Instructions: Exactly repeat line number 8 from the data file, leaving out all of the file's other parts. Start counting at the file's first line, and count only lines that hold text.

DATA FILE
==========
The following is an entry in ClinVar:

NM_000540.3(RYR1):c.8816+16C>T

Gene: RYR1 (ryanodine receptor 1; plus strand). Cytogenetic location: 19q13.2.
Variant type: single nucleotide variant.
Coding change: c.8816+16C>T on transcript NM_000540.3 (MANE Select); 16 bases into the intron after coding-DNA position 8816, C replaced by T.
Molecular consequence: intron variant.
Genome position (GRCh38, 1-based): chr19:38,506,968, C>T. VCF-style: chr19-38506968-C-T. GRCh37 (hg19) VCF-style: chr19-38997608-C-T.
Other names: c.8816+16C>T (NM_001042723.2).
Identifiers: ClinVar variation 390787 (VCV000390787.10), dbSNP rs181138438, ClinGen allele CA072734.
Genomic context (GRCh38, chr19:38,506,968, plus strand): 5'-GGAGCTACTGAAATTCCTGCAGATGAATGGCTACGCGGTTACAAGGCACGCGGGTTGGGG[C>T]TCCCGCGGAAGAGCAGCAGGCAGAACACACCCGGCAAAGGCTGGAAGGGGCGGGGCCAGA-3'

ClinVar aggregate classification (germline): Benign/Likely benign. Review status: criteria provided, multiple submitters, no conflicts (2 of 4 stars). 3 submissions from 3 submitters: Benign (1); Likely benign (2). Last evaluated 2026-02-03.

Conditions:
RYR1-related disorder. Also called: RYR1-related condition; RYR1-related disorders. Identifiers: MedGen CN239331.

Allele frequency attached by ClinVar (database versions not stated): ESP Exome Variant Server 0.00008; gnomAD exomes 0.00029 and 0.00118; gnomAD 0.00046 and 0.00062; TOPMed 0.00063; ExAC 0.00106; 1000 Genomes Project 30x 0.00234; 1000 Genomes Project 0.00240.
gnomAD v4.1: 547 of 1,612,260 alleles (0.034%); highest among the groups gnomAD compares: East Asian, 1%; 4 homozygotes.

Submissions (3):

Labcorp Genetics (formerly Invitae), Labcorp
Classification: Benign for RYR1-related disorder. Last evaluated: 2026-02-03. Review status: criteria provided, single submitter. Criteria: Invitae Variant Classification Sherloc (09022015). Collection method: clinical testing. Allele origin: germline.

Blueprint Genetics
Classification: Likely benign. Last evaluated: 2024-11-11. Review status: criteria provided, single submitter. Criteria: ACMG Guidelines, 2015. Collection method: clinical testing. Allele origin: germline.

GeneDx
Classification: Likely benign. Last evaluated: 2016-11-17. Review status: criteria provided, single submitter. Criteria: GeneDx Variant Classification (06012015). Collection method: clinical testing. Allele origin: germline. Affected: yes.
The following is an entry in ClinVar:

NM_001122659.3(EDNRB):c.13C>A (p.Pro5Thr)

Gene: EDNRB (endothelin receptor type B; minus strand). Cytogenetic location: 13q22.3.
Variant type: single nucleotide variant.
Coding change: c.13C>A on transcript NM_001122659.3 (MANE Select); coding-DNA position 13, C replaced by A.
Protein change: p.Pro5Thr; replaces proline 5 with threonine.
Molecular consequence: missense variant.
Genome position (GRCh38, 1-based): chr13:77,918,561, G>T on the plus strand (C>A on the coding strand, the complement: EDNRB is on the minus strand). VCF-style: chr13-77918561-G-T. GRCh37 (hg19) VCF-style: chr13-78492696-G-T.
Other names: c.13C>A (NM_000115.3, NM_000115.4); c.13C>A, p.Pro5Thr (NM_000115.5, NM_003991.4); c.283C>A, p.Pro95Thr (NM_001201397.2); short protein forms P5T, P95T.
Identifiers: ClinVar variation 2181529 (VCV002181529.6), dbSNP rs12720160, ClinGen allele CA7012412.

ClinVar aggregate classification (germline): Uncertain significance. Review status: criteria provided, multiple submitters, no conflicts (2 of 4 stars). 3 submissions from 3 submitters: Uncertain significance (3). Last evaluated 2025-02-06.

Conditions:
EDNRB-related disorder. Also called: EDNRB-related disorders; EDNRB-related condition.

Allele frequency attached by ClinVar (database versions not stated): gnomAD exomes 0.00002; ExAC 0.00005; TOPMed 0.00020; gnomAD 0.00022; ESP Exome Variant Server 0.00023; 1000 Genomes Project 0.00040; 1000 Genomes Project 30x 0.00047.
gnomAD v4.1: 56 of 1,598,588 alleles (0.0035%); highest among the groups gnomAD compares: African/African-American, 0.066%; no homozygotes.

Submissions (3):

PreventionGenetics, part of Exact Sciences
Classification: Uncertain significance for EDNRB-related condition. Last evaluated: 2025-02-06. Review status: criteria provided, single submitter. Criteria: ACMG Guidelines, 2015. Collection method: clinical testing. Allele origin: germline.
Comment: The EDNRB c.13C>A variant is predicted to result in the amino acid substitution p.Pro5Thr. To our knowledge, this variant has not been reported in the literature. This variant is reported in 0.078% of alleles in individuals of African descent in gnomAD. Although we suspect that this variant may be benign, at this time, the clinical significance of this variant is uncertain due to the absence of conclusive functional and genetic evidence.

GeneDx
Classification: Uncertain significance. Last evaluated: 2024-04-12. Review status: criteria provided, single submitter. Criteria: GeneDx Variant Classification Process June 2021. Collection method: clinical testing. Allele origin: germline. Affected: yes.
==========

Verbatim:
Other names: c.8816+16C>T (NM_001042723.2).